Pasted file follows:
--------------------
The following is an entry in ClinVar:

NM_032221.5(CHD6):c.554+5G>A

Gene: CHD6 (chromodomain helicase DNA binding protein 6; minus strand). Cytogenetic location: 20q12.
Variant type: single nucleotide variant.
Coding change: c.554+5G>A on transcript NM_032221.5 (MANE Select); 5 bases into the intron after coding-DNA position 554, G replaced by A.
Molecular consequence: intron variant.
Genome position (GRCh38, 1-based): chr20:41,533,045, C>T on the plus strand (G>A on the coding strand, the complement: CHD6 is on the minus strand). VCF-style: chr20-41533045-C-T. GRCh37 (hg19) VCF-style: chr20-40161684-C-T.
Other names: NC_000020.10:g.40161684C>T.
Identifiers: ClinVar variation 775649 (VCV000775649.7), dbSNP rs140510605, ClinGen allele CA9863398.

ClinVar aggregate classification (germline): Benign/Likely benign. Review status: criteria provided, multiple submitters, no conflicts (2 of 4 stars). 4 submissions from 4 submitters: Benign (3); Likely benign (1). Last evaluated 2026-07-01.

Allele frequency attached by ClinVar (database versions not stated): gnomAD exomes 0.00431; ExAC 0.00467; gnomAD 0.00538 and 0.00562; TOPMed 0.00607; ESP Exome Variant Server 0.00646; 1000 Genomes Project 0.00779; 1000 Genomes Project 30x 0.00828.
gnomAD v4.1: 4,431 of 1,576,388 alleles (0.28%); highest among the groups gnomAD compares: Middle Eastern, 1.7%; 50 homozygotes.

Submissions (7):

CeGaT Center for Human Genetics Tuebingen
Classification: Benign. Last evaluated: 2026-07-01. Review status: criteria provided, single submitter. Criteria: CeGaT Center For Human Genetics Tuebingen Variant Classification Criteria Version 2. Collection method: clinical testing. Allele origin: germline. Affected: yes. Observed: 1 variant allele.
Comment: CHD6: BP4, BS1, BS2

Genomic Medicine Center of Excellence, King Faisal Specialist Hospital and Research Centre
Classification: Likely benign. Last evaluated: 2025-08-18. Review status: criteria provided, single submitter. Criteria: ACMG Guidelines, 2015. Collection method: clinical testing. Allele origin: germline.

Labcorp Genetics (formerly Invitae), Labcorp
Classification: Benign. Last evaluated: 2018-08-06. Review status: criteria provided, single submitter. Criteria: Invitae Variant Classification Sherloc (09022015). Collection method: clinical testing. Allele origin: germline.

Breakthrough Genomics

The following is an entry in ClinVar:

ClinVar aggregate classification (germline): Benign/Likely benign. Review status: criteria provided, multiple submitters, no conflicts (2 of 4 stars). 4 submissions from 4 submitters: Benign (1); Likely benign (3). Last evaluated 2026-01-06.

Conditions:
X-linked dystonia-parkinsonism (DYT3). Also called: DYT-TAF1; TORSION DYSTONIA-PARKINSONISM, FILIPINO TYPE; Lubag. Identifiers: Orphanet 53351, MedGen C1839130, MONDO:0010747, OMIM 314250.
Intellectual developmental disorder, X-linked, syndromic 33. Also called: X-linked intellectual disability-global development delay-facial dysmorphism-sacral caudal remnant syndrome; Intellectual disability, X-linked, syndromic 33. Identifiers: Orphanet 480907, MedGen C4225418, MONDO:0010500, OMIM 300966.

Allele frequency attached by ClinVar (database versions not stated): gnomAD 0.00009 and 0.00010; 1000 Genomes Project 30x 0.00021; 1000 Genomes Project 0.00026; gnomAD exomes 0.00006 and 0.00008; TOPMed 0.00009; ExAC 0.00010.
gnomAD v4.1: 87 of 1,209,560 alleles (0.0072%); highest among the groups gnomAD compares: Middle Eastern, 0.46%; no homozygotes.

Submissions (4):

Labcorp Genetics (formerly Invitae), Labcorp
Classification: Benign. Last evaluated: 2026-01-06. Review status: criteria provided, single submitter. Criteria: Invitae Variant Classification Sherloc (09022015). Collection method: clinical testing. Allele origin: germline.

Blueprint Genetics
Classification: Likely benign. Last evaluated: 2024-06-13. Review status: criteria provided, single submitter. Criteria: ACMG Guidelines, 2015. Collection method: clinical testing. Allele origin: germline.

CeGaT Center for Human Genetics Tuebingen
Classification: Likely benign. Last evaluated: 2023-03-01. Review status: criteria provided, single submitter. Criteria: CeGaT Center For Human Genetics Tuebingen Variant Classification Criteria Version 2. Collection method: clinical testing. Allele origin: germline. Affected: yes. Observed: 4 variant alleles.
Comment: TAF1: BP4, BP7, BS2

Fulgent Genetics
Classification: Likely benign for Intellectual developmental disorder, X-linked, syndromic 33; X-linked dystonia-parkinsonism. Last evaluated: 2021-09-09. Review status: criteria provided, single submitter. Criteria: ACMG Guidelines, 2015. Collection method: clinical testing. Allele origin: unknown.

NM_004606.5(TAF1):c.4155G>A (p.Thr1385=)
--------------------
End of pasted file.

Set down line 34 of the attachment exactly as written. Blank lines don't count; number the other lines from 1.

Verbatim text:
CeGaT Center for Human Genetics Tuebingen